Erinn Rusak is keeping an open-mind.
While her friends are already back in the classroom hitting the books, the 16-year-old Charlotte Catholic High student is preparing for the opportunity of a lifetime. Her junior year will be one to remember for years to come.
Erinn leaves for Spain next week for a 10-month school year stay, leaving her school, parents, friends and twin sister Lauren behind.
The program, which is through AFS, an international exchange program for students and adults, is something Erinn has been familiar with for several years now. She’s met foreign exchange students attending her own school here at home. She’s also one of a few Catholic High students to go abroad with the program, and the only one this year.
But for Erinn, she’s got a lot to leave behind. A varsity cheerleader and avid Miller Street Dance Academy dancer, she says spending a year in San Sabastian, Spain, will be hard, but exciting.
“It’s going to be really different; a little sad but will be well worth it once I’m there,” she said. “I’m not really expecting much except to become fluent in Spanish and find life-long friends.”
Erinn leaves Charlotte on Wednesday, Sept. 5, and will arrive in Spain on Sept. 8. It’s her first time out of the country besides a family cruise last summer.
“I’m really nervous about the school part because I arrive on Saturday and start school on Monday the 10th,” Erinn said, adding that her school will be an all-girls Catholic school. “I’m used to the Catholic school and the uniform part, but not the all-girls part.”
Initially for Erinn, school will be very difficult because of the language barrier. AFS encourages its students to speak only in the foreign language and not their native language while in their exchange country to help train their minds in the foreign language. For Erinn, she’s had Spanish as an elective since elementary school, but never as an immersion course.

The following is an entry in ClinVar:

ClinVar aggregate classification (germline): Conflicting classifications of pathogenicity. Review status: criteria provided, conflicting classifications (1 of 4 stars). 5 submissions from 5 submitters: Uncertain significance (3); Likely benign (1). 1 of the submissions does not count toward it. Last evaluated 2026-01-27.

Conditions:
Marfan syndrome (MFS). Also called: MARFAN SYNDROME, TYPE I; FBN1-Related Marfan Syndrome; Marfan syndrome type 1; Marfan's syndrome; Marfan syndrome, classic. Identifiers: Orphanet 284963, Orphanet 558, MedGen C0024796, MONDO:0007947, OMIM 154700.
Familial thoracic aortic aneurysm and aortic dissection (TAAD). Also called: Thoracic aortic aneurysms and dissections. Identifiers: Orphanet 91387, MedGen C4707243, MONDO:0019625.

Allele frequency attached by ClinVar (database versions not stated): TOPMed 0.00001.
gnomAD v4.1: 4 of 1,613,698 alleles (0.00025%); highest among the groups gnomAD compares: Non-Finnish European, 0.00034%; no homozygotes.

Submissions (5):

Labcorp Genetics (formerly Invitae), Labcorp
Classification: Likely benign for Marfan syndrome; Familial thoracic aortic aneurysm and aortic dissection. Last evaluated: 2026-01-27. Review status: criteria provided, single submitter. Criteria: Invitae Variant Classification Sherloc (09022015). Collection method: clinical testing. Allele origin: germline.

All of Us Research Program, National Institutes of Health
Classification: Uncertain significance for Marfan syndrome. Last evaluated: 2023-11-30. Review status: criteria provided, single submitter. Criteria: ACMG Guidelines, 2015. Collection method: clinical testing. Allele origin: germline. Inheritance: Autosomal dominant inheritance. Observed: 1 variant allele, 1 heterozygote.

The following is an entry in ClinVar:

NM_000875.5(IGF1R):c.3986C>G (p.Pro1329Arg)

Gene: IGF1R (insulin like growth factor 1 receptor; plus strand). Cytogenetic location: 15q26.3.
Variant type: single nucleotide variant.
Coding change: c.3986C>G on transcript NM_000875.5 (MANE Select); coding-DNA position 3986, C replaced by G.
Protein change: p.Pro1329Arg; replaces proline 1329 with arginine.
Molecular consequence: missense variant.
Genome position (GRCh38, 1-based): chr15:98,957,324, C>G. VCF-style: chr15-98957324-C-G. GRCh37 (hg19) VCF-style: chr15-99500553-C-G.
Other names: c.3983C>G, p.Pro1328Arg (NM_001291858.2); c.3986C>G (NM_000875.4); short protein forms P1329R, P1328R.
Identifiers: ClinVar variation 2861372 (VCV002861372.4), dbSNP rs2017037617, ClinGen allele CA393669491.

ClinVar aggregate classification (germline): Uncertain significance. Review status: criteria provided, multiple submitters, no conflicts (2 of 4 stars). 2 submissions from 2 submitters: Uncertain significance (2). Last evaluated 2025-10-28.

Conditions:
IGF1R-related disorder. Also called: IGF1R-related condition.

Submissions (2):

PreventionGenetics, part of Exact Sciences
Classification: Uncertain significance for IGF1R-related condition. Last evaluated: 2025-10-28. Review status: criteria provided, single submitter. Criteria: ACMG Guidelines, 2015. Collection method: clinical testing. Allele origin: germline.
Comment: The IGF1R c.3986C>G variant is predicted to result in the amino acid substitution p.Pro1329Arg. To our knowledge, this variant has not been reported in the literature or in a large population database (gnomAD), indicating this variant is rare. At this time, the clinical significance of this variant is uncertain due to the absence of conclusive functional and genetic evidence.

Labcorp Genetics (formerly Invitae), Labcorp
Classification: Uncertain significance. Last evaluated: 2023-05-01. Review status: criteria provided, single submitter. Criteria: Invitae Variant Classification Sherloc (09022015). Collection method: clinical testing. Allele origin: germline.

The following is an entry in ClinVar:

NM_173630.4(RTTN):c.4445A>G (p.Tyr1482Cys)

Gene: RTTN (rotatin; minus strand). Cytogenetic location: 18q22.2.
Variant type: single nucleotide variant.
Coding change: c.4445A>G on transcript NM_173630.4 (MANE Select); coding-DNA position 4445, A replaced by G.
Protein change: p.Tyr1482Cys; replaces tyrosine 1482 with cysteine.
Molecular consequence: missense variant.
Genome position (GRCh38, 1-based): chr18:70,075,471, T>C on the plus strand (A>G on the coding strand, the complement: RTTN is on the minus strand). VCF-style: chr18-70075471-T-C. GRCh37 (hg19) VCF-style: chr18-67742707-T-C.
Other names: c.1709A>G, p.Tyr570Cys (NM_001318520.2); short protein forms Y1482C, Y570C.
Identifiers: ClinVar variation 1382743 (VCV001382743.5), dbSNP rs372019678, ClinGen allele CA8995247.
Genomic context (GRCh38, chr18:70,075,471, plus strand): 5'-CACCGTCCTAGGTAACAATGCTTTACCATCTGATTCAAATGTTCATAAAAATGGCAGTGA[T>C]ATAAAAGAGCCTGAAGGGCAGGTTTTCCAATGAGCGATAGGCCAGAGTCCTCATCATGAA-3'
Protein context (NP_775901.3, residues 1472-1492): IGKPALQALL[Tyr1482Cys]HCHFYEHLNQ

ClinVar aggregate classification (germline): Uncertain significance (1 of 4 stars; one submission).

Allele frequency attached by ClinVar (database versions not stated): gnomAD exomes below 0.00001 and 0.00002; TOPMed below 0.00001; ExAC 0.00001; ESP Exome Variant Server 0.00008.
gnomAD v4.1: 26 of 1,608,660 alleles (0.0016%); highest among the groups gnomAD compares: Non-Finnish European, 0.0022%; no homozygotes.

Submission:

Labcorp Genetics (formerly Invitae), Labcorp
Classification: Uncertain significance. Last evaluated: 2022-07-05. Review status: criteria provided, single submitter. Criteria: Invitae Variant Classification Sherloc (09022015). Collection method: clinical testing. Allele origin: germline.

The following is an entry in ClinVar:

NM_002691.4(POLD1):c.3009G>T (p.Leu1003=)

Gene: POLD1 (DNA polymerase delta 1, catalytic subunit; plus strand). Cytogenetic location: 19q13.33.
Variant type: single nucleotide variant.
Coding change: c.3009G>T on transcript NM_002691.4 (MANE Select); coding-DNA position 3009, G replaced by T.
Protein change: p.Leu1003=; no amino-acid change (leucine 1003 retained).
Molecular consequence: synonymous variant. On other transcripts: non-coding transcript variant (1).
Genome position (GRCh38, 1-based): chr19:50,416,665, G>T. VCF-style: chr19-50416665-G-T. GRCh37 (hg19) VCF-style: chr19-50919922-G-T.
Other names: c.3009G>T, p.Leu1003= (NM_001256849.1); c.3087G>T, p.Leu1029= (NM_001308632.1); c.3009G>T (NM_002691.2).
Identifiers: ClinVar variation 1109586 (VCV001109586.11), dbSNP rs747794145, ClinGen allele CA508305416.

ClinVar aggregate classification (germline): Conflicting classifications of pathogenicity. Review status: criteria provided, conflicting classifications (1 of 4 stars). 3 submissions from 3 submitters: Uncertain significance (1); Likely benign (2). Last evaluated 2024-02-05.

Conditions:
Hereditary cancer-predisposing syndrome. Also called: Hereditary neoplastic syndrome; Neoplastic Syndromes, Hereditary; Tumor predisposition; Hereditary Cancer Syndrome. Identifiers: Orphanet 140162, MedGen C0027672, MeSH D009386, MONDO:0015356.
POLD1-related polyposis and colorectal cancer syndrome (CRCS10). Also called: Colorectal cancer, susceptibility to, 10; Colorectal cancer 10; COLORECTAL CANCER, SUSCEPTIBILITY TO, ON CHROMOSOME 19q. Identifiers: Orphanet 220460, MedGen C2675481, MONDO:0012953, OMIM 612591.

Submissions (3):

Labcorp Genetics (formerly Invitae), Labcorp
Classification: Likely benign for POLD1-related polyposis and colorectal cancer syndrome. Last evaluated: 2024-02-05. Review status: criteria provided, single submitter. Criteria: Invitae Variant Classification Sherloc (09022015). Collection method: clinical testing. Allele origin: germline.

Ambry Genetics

“I’m expecting it to be pretty tough at first,” she said.
Erinn said girls from the school have already started messaging her on Facebook since she’s taking the place of her host sister, Belen, who is currently living in Chicago for the exchange program.
For Kris Rusak, Erinn’s mom, she says the family will miss Erinn while she’s gone, but is excited for the great opportunity.
“I am sad to see her go, but she wants this so bad,” Kris Rusak said. “The application was 40 pages – it took her months to do, but when someone wants something so bad, it makes it easier to let them go. It’s just an opportunity that most people won’t get to experience.”
But although a great opportunity, the two said there will be some tough times. Communication between Erinn and her family will be limited, and she’ll miss some major family traditions and celebrations while abroad, including her and her sister’s birthday, Thanksgiving and Christmas and several family graduations.
But Erinn is hopeful that along with her host mom and dad, who only speak some broken English, this will be a year she’ll never forget.
“I think she’s going into it with lower expectations to really take in what’s going on,” Kris Rusak said.
Initially, Erinn will have some major adjusting, starting with a six-hour time difference and a later dinner schedule closer to bedtime. She’ll adjust to walking to school and a harder, more rigorous course load. She won’t be cheering, but hopes to explore other venues such as rhythmic gymnastics, other types of dance and possibly surfing, since she’ll be living in close proximity to the beach.
Erinn says she’s most excited about everything – exploring a new culture, becoming fluent in Spanish and making new friends, but leaving behind her family and dog will definitely prove to be the toughest ingredient to the whole trip, she said.
“I’ve never really been alone or separated from Lauren. I’m kind of sad because we’ve never been separated, but I’m excited to go,” she said. “It’s going to be weird for both of us.”